Matt Brocklebank reflects on a pulsating finish to the Sky Bet Moscow Flyer Novice Hurdle at Punchestown, where the runner-up impressed in defeat.
You know when you've said the wrong thing.
"I'll have some more of that cloudy lemonade please," said I confidently.
"The lemon Tango, sir?"
Head in hands.
I won't be able to return to Punchestown's impeccable hospitality suite without a knowing glance of shame to the kind waiter, but otherwise - following a massive helping hand from the fine people at Lawlor's of Naas Hotel, who managed to source jump leads on a Sunday morning (don't ask) - my short trip to Ireland was a roaring success.
Aside from the tipping, that didn't quite come up to scratch after 11/2 winner Chosen Hour in the opening Sporting Life Beginners Chase, but that didn't take any of the shine off a quality day's race.
The feature Grade Two Sky Bet Moscow Flyer Novice Hurdle was billed in certain quarters as a one-horse race. They were wrong.
Andy Dufresne had the tall reputation, an even bigger price tag and the weight of the betting public on his shoulders as the 8/15 favourite, but despite ultimately getting the job done it was the effort of runner-up Captain Guinness which was most noteworthy.
Trained by Henry De Bromhead and ridden by Rachael Blackmore, Captain Guinness was fortunate to win as he did first time out over hurdles, following the late fall of Blackbow, and he was probably a shade unfortunate to come off second best this time.
He took a fierce grip, barely settled the whole way, made a mistake at the last and still battled bravely to go down just three-quarters of a length.
The look on De Bromhead’s face post-race said it all.
While maintaining his typically positive stance, there was a detectable sense of one that got away with the trainer, as Gordon Elliott and Andy Dufresne’s connections took the limelight here on Sunday.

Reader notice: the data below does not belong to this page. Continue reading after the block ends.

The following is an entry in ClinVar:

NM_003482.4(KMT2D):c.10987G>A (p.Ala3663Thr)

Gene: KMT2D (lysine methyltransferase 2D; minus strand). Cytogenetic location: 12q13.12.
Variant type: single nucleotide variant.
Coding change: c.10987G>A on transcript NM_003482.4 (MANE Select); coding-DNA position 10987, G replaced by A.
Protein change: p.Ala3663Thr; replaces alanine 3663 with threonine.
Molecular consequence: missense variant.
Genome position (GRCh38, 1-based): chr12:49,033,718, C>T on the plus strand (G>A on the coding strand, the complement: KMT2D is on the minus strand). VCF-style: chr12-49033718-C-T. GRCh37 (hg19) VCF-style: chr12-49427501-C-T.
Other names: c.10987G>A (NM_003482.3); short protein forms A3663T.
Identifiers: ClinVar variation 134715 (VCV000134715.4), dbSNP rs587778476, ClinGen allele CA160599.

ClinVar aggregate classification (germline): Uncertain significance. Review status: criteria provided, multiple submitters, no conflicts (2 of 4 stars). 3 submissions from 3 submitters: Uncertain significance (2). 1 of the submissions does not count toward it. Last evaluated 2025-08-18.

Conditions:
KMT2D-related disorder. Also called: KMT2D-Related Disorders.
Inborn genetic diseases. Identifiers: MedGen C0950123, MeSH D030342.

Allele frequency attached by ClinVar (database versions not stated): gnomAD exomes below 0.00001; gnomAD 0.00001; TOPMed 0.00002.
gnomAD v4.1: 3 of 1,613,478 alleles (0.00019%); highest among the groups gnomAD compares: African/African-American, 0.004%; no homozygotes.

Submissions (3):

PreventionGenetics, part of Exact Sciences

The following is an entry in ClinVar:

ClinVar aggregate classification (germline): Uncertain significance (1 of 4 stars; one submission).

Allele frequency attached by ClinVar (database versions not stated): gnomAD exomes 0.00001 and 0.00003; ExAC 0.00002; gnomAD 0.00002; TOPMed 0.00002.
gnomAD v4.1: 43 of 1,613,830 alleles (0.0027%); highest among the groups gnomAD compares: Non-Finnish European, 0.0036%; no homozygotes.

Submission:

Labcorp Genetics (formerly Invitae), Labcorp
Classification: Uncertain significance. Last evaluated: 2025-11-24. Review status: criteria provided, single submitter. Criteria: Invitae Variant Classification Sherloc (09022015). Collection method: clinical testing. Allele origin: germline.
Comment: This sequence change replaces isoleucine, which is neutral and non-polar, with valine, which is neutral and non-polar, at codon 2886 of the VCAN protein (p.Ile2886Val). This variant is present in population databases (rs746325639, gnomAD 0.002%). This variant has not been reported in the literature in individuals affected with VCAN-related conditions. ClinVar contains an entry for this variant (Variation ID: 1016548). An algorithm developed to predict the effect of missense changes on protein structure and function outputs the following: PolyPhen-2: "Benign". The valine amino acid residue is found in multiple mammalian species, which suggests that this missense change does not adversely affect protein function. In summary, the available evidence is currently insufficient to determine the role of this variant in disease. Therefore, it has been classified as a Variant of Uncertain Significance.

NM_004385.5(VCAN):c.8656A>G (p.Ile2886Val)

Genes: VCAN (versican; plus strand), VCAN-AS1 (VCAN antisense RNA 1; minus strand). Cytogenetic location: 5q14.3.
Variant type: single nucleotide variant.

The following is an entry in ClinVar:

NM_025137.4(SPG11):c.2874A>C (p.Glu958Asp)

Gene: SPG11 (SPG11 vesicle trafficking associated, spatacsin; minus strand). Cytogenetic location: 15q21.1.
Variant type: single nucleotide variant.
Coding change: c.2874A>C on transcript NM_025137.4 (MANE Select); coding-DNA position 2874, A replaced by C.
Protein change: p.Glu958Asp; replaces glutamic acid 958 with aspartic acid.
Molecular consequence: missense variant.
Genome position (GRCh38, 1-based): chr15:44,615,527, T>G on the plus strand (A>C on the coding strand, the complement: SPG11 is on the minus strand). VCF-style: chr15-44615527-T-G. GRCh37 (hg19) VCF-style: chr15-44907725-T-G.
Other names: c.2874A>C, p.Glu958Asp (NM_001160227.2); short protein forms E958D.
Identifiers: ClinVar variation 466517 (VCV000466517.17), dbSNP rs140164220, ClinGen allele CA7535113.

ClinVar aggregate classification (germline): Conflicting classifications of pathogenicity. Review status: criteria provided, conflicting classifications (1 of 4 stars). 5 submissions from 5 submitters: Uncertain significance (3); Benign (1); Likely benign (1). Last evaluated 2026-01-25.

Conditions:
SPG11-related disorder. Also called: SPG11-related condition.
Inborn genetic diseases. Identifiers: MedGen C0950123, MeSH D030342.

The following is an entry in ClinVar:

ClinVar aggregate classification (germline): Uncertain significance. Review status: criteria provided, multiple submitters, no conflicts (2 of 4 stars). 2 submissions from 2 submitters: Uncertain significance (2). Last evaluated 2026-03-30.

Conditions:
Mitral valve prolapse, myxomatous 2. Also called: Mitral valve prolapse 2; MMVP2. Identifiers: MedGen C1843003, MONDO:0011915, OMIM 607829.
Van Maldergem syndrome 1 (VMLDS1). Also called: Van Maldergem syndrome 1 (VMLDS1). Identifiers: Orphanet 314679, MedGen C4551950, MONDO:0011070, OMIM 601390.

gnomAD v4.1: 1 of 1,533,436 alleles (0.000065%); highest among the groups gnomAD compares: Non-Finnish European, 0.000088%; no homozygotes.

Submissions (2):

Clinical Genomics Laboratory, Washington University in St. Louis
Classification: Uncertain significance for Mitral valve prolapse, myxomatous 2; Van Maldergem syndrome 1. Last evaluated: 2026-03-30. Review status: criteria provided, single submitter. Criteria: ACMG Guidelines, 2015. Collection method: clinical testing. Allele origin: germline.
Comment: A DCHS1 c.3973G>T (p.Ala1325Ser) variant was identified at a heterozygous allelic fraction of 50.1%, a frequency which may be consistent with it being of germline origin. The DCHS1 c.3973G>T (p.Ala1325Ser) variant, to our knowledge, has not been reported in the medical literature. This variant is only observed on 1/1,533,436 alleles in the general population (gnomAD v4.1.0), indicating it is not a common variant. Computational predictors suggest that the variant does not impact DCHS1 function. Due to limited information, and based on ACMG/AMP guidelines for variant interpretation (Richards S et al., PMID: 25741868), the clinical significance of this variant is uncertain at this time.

“We would love to have beaten him but there you go,” said De Bromhead.
“The way that he travelled there I don’t see any need to go any further than two miles, I wouldn’t like to be restraining him over two and a half. It’s something we could look at in time when he grows up a bit but not now.
“He’s in the Grade One at Leopardstown (Dublin Racing Festival) but I don’t know, it’s probably getting a bit close.”
As for a potential trip to Cheltenham, it’s hard to argue Captain Guinness hasn’t earned a shot at the big meeting on the back of this improved effort.
"He’s going to Cheltenham is he?” mused the trainer when asked about possible plans for the second week in March.
“Ideally you’d probably want another run before then but whether I would though, I don’t know. I think I’d maybe try and go (straight) there now and take my chance. If we go there that is, we haven’t discussed anything like that with the owners yet.
“At least he’s confirmed his first run, and we’re delighted to have him."
He'd be a welcome addition to any yard and seeing Blackmore wing away from the front around the tight bends of Cheltenham’s Old Course on Captain Guinness in the Sky Bet Supreme is something we should all be looking forward to.
Andy Dufresne, by contrast, might never race over two miles again. Elliott was quick to nominate a step back to two and a half miles as most likely for the winner.
“The inside track was just tight enough for him around here but he galloped all the way to the line and you’d have thought he won’t have any problem going the extended two and a half (at Cheltenham). He stays well.
“It’s just nice to get another winner as this game is all about bubbles getting burst and I’ve had a few burst this weekend."
There was a notable bubble burst in the final race of the card as Willie Mullins' long odds-on favourite Blackbow could manage only fourth to De Bromhead's Le Musigny in the two mile maiden hurdle, but the Mullins-trained Carefully Selected made no mistake as jolly in the Killiney Novice Chase. He still jumps out to his left but as one wise sage in the Punchestown press pack remarked, 'he'll be grand at Cheltenham then'.
Speak Easy took a crushing late fall in the Grade Three event, but thankfully he and Mark Walsh got to their feet after a nervous moment or two. Joseph O'Brien's horse was running a big race and is a name to keep in mind for the spring, ideally after a confidence-building run when we see him out next.
This was a day which was always going to teach us a thing or two, but in the end the main lesson was one we really ought to know by now.
Where Guinness is concerned, it's important to make time for a second.